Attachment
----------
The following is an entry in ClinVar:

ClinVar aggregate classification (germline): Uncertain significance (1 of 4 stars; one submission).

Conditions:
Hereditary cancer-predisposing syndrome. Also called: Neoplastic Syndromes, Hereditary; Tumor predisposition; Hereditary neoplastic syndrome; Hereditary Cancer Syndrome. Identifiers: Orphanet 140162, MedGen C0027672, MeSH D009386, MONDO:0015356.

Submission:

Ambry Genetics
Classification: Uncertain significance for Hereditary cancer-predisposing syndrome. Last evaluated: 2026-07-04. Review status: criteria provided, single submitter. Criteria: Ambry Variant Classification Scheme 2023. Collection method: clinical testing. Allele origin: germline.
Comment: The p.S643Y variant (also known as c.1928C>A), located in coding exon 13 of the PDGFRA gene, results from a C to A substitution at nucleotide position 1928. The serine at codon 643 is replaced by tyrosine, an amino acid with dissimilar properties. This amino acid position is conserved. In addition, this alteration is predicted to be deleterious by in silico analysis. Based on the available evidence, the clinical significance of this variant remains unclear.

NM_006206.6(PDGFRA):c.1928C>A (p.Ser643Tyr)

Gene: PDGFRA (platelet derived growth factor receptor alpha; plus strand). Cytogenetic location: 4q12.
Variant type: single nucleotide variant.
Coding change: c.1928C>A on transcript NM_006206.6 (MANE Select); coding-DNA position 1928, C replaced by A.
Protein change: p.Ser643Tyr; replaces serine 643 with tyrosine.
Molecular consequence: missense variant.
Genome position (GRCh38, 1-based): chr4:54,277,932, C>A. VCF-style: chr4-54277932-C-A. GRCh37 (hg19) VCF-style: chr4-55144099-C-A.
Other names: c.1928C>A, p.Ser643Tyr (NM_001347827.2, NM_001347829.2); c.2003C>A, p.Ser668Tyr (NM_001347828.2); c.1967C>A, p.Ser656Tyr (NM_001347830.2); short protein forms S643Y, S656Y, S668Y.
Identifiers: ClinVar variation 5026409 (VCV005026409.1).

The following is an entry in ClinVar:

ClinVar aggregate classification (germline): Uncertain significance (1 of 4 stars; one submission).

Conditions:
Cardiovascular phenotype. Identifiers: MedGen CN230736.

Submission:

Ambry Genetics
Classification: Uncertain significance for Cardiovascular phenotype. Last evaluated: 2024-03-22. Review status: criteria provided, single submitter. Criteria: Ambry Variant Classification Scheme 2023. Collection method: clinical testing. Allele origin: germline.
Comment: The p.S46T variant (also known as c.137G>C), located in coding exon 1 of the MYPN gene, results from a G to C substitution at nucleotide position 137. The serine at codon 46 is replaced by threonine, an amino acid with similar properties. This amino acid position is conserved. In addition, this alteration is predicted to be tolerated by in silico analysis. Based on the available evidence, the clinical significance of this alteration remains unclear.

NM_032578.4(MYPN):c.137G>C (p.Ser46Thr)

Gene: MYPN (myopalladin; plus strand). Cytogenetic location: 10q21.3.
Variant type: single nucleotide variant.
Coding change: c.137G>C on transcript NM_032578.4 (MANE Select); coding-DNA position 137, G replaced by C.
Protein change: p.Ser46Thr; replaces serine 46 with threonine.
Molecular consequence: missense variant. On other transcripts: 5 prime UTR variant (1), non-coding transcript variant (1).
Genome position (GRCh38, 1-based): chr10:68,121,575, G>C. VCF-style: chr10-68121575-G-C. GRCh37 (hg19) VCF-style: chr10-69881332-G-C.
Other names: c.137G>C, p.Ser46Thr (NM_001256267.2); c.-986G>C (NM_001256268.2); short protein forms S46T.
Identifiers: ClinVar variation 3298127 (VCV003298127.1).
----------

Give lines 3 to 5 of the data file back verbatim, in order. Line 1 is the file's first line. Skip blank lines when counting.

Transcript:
Conditions:
Hereditary cancer-predisposing syndrome. Also called: Neoplastic Syndromes, Hereditary; Tumor predisposition; Hereditary neoplastic syndrome; Hereditary Cancer Syndrome. Identifiers: Orphanet 140162, MedGen C0027672, MeSH D009386, MONDO:0015356.

Submission: